What you need to know about Metro service cuts, fare increases

WASHINGTON — Metro fare increases, cuts to service hours and reduced rush hour service have taken effect.

Metro is scaling back operating hours. Rush-hour rail fares and many parking fees rise 10 cents. Off-peak rail fares and most bus fares go up 25 cents.

The rail system’s new operating hours is the single most important thing riders need to know so they don’t find themselves stranded, said Metro General Manager Paul Wiedefeld.

Sundays: 8 a.m. to 11 p.m. (used to be 7 a.m. to midnight)
Mondays through Thursdays: 5 a.m. to 11:30 p.m. (used to be 5 a.m. to midnight)
Fridays: 5 a.m. to 1 a.m. (used to be 5 a.m. to 3 a.m., for the past year has closed at midnight)
Saturdays: 7 a.m. to 1 a.m. (used to be 7 a.m. to 3 a.m., for the past year has closed at midnight)
Note: The last trains leave end-of-line stations up to 50 minutes before the official closing time.

Service reductions to a number of bus routes and reduced rush hour service begin on Sunday, too.

“There are a lot of moving parts here, so we’re working very hard to get this as smooth as possible. But I’m sure that there will be some issues that we’ll work through next week as we set this up,” Wiedefeld said.


5 things to know about Metro’s cuts to rush-hour service, routes
6 things to know about Metro’s new hours
7 things to know about Metro’s fare increases


Will riders notice rush hour rail service cuts?

For riders, the elimination of the Yellow Line Rush Plus may be the biggest change in rush hour service. Under Metro’s new rush hour service plan, riders will see the greatest reduction in service between Pentagon and L’Enfant Plaza and between Mount Vernon Square and Greenbelt.

Across the system, Metro trains will now be scheduled every 8 minutes at the end of each line rather than every 6 minutes. But Wiedefeld acknowledged that riders often didn’t see the level of service promised.

“We were not able to deliver what we were advertising,” Wiedefeld said Thursday.

“For lots of reasons, over time, we had gotten to that point. We had made poor assumptions,” he said. “I think it’s more important for the customer to know when the train’s coming and that it’s there, so that’s what we’re going to focus on.”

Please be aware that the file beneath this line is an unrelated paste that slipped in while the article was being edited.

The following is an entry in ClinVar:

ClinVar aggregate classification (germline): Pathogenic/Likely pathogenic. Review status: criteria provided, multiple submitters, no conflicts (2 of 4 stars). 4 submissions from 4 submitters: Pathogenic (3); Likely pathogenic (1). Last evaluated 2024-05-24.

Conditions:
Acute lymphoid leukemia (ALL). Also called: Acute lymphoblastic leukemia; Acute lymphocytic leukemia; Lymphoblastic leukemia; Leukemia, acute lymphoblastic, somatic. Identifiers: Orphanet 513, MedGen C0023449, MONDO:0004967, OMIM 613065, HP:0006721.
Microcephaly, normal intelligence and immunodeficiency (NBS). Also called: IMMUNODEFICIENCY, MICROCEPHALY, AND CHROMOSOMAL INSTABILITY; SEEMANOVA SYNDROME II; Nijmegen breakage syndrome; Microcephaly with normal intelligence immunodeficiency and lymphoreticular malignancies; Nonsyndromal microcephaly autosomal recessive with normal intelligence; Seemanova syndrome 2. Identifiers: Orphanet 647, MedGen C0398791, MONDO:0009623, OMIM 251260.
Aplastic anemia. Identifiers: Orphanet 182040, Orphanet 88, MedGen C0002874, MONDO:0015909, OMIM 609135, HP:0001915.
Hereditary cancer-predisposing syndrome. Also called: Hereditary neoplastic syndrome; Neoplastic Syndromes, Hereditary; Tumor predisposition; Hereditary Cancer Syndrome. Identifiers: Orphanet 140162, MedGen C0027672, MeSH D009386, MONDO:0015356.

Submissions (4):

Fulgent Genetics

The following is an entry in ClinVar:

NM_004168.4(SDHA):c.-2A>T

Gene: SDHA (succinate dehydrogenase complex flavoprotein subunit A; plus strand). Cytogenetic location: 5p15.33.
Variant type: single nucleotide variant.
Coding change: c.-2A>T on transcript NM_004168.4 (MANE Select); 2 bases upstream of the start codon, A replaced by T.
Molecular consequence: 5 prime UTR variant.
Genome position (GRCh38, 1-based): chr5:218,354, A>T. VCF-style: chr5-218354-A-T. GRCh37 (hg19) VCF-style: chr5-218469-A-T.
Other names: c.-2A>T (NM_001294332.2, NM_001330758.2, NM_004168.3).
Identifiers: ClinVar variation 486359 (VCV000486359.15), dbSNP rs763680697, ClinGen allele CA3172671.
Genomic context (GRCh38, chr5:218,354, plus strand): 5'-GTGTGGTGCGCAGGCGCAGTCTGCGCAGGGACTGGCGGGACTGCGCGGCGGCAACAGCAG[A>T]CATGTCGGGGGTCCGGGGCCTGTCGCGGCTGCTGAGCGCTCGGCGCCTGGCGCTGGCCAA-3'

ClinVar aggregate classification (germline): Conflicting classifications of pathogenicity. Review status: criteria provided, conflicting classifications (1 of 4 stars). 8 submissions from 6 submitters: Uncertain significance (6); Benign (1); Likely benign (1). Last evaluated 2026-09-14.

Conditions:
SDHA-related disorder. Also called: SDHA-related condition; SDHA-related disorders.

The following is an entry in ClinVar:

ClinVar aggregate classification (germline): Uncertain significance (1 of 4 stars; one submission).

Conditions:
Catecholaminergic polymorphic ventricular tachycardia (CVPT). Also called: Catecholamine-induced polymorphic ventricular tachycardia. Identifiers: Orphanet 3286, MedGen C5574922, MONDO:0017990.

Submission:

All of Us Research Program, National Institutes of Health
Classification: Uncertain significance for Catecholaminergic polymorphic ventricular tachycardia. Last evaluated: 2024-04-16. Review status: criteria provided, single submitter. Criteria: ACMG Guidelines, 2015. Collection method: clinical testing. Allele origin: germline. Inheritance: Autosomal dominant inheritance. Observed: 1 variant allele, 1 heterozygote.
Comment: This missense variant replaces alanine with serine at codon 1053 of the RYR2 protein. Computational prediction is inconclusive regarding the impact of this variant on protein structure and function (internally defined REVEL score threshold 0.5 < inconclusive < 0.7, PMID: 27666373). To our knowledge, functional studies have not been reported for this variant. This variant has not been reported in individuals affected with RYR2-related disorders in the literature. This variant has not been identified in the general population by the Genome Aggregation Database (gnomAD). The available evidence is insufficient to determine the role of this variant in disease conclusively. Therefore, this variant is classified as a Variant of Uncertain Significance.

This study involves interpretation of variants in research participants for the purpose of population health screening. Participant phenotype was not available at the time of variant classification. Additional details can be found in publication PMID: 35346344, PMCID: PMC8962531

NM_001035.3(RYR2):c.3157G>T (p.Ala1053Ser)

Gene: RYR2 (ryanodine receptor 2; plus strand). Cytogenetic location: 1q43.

Wiedefeld again promised service would now become more reliable.

Get what you expect?

Metro Board Chairman Jack Evans promised that the system would continue to improve on Thursday — just one day before two separate electrical problems on the Red Line shut down segments of the system’s busiest line during the morning rush.

“Every day, every week, every month it will get better,” Evans said. “It’s not where I want it to be [with] reliability. I still have qualms about myself getting on Metro if I’m going to get to where I’m trying to get on time.”

In the meantime, rail ridership continues to drop.

“We have to continue to do better and make sure our customers understand what we’re doing; and hopefully we’ll get some of them back,” Evans said.

Wiedefeld hopes to have a better idea this fall when ridership trends might turn around.

Bus cuts

In addition to rail service cuts, Metro is cutting or modifying a number of bus routes.

“We do have to recognize that there are cost issues and there are routes that perform poorer than others. And at some point, what is that balance?” Wiedefeld said.

See the full list of Metrobus and other upcoming transit changes here: Transit fare hikes, schedule changes to start across region.

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